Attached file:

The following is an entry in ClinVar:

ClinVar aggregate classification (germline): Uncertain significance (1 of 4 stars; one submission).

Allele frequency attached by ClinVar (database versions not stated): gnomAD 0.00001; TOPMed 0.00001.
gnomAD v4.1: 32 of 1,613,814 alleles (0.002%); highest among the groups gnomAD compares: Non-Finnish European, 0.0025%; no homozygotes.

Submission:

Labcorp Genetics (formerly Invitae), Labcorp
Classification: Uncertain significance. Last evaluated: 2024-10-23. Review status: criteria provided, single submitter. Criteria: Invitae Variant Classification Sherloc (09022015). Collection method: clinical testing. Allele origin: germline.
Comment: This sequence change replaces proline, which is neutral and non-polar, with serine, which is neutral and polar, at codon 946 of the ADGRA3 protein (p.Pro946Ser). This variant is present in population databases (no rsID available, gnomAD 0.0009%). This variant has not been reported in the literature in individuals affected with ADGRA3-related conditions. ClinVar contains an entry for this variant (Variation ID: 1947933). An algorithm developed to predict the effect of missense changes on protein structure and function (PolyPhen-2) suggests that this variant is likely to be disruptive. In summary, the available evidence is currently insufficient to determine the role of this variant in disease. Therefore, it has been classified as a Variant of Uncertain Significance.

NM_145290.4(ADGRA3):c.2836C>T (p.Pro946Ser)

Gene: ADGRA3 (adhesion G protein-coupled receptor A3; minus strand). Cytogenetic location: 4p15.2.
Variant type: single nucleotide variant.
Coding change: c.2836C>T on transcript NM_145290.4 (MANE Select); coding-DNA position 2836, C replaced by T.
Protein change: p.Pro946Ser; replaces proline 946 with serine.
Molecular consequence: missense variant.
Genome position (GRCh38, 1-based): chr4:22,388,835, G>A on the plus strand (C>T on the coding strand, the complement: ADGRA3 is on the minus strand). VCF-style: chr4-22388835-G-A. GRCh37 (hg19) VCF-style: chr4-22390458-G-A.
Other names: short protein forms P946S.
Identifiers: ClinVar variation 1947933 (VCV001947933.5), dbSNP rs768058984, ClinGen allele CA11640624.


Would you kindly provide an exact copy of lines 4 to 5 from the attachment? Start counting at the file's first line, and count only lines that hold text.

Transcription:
gnomAD v4.1: 32 of 1,613,814 alleles (0.002%); highest among the groups gnomAD compares: Non-Finnish European, 0.0025%; no homozygotes.

Submission: